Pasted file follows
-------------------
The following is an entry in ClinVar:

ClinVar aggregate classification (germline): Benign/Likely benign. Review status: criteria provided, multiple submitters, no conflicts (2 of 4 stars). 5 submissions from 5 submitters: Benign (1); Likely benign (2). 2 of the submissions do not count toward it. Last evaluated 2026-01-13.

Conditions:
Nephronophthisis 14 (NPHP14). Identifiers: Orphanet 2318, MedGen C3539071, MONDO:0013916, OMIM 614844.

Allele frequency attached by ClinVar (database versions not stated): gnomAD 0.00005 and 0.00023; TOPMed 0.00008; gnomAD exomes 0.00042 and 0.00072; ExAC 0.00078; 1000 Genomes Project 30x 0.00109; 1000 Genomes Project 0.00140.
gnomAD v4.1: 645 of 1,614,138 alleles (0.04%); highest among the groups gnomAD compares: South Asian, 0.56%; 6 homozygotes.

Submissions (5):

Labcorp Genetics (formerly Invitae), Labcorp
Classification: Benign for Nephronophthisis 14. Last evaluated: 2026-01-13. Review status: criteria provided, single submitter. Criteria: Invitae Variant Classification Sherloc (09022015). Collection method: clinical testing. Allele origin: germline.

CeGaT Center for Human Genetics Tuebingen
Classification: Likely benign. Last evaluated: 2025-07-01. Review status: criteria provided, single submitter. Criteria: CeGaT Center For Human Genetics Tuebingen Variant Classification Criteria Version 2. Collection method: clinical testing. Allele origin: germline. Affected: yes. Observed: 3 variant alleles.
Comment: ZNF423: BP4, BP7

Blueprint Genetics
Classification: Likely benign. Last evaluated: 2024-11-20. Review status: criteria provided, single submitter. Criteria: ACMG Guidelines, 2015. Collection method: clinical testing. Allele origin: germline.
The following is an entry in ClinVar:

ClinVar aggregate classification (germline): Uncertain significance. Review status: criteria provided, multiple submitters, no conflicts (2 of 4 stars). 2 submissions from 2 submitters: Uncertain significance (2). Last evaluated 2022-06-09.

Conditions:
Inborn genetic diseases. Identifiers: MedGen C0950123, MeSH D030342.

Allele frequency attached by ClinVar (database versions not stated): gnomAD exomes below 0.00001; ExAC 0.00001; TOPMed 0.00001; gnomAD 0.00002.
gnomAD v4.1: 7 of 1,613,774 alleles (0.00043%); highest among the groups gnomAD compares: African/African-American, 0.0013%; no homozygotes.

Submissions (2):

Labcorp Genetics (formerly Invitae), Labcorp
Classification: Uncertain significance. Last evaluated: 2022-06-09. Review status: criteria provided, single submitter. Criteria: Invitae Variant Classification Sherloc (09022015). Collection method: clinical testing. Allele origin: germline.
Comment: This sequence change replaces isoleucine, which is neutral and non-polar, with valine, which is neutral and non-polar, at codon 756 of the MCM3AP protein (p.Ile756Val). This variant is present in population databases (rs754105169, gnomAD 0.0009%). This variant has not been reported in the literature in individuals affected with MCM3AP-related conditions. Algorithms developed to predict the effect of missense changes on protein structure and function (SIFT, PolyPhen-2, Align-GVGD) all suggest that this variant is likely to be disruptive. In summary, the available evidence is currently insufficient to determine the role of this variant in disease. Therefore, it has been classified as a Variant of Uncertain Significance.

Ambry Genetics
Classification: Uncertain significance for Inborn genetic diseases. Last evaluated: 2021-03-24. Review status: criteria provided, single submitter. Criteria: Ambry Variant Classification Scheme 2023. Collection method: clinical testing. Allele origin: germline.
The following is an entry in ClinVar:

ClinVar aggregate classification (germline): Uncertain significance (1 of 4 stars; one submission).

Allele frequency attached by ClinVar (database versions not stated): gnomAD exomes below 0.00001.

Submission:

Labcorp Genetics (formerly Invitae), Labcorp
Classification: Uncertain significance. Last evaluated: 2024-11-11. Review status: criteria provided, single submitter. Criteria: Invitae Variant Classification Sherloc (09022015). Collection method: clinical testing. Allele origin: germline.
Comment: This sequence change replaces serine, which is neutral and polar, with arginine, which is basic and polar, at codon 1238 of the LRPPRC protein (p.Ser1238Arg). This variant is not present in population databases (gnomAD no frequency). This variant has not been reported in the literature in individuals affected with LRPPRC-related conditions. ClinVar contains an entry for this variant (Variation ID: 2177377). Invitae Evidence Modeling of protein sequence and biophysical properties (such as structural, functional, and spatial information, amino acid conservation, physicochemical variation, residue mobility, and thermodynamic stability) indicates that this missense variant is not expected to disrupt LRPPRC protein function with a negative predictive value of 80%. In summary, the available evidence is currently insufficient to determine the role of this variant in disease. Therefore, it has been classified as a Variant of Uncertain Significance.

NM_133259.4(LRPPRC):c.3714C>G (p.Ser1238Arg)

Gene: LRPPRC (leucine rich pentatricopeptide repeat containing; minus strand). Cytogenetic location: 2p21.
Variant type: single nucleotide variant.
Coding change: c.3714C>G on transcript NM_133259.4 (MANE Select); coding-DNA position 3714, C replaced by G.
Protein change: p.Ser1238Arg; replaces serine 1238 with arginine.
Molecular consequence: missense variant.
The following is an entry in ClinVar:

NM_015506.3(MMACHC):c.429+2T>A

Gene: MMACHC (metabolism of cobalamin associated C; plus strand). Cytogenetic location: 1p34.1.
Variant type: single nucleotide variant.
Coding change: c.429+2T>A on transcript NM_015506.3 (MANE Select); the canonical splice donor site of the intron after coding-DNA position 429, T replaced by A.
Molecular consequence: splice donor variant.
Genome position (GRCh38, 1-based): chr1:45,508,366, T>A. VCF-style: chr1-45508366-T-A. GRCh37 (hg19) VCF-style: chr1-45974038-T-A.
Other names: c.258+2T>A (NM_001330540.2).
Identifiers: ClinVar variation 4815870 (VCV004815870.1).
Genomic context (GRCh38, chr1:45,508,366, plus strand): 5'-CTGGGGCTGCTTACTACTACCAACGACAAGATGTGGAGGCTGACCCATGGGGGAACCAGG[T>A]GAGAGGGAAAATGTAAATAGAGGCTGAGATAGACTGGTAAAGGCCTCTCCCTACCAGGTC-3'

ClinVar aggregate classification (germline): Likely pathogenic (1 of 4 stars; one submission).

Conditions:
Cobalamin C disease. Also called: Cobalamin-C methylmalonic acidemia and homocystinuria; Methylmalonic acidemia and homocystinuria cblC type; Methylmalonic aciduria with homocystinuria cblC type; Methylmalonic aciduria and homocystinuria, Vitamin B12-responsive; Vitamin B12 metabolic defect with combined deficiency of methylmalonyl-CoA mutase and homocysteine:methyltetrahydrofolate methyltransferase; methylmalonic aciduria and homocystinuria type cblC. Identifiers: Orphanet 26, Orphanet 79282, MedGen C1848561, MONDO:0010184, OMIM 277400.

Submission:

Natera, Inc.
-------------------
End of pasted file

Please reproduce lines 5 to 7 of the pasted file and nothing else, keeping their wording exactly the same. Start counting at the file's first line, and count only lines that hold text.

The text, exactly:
Allele frequency attached by ClinVar (database versions not stated): gnomAD 0.00005 and 0.00023; TOPMed 0.00008; gnomAD exomes 0.00042 and 0.00072; ExAC 0.00078; 1000 Genomes Project 30x 0.00109; 1000 Genomes Project 0.00140.
gnomAD v4.1: 645 of 1,614,138 alleles (0.04%); highest among the groups gnomAD compares: South Asian, 0.56%; 6 homozygotes.

Submissions (5):